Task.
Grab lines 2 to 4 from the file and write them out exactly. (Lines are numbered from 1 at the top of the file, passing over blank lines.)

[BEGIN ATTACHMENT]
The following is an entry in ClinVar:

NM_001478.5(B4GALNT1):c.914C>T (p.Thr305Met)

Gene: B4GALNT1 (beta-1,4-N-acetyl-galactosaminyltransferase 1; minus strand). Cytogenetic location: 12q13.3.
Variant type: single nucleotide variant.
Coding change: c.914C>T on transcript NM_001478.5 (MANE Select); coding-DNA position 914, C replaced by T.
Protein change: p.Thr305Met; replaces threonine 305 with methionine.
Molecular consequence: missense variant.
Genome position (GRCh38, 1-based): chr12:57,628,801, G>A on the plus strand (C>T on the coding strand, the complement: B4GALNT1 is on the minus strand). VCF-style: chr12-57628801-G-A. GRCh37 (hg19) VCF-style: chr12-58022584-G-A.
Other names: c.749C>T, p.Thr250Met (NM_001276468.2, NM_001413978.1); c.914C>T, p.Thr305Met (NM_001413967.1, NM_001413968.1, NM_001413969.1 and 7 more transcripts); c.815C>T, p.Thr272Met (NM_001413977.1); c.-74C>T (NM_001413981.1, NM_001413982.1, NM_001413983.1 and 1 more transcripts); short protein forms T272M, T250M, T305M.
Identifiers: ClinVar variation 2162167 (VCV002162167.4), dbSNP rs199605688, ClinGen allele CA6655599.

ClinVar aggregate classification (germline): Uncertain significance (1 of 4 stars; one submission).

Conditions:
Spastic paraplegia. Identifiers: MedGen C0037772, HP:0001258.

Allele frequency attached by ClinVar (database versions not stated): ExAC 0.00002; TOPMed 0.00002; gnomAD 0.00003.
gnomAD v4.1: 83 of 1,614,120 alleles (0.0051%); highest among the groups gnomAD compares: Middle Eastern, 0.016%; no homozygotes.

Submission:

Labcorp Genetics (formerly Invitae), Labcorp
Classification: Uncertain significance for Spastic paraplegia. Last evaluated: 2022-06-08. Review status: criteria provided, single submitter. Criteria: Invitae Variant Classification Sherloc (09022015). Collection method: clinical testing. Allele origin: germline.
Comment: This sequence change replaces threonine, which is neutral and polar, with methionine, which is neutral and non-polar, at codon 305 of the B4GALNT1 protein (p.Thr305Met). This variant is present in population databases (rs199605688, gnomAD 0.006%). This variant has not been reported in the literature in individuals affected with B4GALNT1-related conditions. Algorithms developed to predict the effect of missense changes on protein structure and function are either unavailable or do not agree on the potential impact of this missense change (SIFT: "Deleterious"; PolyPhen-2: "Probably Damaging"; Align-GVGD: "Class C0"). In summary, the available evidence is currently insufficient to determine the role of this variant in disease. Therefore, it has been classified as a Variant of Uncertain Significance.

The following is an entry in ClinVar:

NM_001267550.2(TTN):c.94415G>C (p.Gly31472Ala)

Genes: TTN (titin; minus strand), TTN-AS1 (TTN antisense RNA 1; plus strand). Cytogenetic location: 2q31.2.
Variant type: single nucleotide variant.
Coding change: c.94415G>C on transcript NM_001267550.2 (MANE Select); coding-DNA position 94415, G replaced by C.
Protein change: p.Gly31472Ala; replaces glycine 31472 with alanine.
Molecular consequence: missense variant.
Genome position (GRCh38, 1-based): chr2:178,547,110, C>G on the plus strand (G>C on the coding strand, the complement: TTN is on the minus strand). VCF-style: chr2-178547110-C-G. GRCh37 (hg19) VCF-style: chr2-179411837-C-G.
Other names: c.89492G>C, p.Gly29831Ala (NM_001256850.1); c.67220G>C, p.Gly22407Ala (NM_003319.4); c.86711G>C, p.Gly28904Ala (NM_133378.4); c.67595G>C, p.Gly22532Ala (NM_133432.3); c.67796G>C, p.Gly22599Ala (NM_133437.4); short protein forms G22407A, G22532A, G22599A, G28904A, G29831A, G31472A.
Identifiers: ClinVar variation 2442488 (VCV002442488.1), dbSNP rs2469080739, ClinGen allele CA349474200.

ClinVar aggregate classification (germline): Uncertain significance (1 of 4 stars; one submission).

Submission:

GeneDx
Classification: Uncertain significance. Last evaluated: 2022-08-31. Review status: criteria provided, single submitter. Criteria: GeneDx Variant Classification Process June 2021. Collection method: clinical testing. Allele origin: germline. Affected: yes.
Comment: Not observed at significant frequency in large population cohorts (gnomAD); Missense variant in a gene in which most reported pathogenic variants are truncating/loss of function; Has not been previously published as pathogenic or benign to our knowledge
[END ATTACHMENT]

NM_001478.5(B4GALNT1):c.914C>T (p.Thr305Met)

Gene: B4GALNT1 (beta-1,4-N-acetyl-galactosaminyltransferase 1; minus strand). Cytogenetic location: 12q13.3.
Variant type: single nucleotide variant.